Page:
Macular Degeneration (AMD) is a disease of the macula, a small area in the retina at the back of the eye. This is where we have our central vision, where we see clearly for reading. Many older people develop macular degeneration as part of the aging process. They develop deposits under the retina called drusen. There are two forms of AMD, the dry form or most common type and the wet form. We treat the wet form with injections and sometimes laser. We have evidence to suggest that certain vitamins will help slow the progress of the disease.

Diabetic Retinopathy usually appears in persons that have had diabetes for at least 10 years. If you have diabetes, your body does not use and store sugar properly and your blood vessels get damaged. The damage to the retinal blood vessels is called diabetic retinopathy. There are two types of diabetic retinopathy: nonproliferative diabetic retinopathy and proliferative diabetic retinopathy. Patients with nonproliferative diabetic retinopathy may have normal vision unless they have been affected by macular edema (swelling of the macula) or macular ischemia (poor circulation in the macula). Patients with proliferative diabetic retinopathy can have abnormal blood vessels that bleed, cause scar tissue and in the more advanced cases can cause retinal detachments. The treatments for diabetic retinopathy usually involve laser, injection or vitrectomy surgery. Most important, patients must control their blood sugars, blood pressure and cholesterol in order to slow the progression of the disease.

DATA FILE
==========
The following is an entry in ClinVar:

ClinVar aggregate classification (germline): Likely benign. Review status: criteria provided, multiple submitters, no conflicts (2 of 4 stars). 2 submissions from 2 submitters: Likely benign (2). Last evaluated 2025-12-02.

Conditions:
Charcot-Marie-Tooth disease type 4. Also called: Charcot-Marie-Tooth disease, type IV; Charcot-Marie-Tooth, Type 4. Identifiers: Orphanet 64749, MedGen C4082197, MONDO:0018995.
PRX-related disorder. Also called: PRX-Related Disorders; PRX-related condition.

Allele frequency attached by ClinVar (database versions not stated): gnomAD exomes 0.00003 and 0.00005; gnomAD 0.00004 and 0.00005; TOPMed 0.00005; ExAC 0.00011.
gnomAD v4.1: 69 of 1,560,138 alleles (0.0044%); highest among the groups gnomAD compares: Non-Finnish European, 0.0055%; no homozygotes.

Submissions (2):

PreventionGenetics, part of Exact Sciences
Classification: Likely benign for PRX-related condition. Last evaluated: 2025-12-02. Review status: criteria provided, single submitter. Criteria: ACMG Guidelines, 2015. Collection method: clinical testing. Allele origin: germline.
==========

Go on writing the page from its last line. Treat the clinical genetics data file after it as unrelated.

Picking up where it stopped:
Retinal Tears occur when the vitreous gel that fills our eye pulls on the retina hard enough to tear the retina in one or more places. Fluid can pass through the retinal tear, lifting the retina off, much like wallpaper can peel off a wall. If retinal tears are left untreated, they can lead to Retinal Detachments. This occurs when the retina is pulled away from its normal position. A retinal detachment causes loss of vision and can cause blindness if left untreated. Retinal tears are treated with laser. Retinal Detachments can sometimes be treated with an office procedure called pneumatic retinopexy involving gas injection, laser or cryoablation. Other times, retinal detachments require outpatient hospital surgery involving sclera buckling without or with vitrectomy surgery.

What are the warning signs of retinal tears and detachments?

  • Flashing lights
  • New floaters
  • A shadow in the periphery of your field of vision
  • A gray curtain moving across your field of vision

Other conditions evaluated and treated by Dr. Recasens at Macular, Retinal, Vitreal Associates:

  • Macular Puckers
  • Macular Holes
  • Vascular Occlusions
  • Floaters and Flashes
  • High-risk medications
  • Retinal conditions associated with systemic diseases
  • Ocular Trauma affecting the back of the eye
  • Other retinopathies and macular disorders